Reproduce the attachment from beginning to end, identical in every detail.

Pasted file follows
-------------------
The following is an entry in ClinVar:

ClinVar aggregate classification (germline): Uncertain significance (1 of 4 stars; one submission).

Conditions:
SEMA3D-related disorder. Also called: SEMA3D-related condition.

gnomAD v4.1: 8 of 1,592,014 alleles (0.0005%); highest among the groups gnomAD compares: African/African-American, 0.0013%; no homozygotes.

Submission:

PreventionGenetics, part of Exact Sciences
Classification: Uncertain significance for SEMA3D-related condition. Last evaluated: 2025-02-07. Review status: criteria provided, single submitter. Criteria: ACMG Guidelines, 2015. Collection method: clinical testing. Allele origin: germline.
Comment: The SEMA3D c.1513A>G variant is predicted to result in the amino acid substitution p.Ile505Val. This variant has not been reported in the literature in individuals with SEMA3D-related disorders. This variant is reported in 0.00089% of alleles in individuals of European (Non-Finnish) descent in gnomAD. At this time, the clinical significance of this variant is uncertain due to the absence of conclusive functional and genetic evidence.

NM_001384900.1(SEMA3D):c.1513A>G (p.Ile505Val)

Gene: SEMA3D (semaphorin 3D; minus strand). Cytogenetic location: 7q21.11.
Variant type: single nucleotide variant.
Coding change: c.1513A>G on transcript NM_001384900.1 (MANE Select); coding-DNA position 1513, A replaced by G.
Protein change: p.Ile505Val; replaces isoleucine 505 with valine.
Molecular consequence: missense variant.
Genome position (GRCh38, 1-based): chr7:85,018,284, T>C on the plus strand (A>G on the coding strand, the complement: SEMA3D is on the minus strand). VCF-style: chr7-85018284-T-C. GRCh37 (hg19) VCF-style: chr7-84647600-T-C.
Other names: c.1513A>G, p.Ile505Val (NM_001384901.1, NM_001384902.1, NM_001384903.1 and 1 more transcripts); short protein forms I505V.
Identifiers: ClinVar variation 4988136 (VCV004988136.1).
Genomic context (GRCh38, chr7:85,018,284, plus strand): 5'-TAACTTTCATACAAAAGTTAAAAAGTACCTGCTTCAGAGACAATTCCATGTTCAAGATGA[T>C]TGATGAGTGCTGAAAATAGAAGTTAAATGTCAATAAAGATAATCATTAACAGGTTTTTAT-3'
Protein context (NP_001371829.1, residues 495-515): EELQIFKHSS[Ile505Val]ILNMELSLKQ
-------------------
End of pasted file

The following is an entry in ClinVar:

ClinVar aggregate classification (germline): Uncertain significance (1 of 4 stars; one submission).

Conditions:
SEMA3D-related disorder. Also called: SEMA3D-related condition.

gnomAD v4.1: 8 of 1,592,014 alleles (0.0005%); highest among the groups gnomAD compares: African/African-American, 0.0013%; no homozygotes.

Submission:

PreventionGenetics, part of Exact Sciences
Classification: Uncertain significance for SEMA3D-related condition. Last evaluated: 2025-02-07. Review status: criteria provided, single submitter. Criteria: ACMG Guidelines, 2015. Collection method: clinical testing. Allele origin: germline.
Comment: The SEMA3D c.1513A>G variant is predicted to result in the amino acid substitution p.Ile505Val. This variant has not been reported in the literature in individuals with SEMA3D-related disorders. This variant is reported in 0.00089% of alleles in individuals of European (Non-Finnish) descent in gnomAD. At this time, the clinical significance of this variant is uncertain due to the absence of conclusive functional and genetic evidence.

NM_001384900.1(SEMA3D):c.1513A>G (p.Ile505Val)

Gene: SEMA3D (semaphorin 3D; minus strand). Cytogenetic location: 7q21.11.
Variant type: single nucleotide variant.
Coding change: c.1513A>G on transcript NM_001384900.1 (MANE Select); coding-DNA position 1513, A replaced by G.
Protein change: p.Ile505Val; replaces isoleucine 505 with valine.
Molecular consequence: missense variant.
Genome position (GRCh38, 1-based): chr7:85,018,284, T>C on the plus strand (A>G on the coding strand, the complement: SEMA3D is on the minus strand). VCF-style: chr7-85018284-T-C. GRCh37 (hg19) VCF-style: chr7-84647600-T-C.
Other names: c.1513A>G, p.Ile505Val (NM_001384901.1, NM_001384902.1, NM_001384903.1 and 1 more transcripts); short protein forms I505V.
Identifiers: ClinVar variation 4988136 (VCV004988136.1).
Genomic context (GRCh38, chr7:85,018,284, plus strand): 5'-TAACTTTCATACAAAAGTTAAAAAGTACCTGCTTCAGAGACAATTCCATGTTCAAGATGA[T>C]TGATGAGTGCTGAAAATAGAAGTTAAATGTCAATAAAGATAATCATTAACAGGTTTTTAT-3'
Protein context (NP_001371829.1, residues 495-515): EELQIFKHSS[Ile505Val]ILNMELSLKQ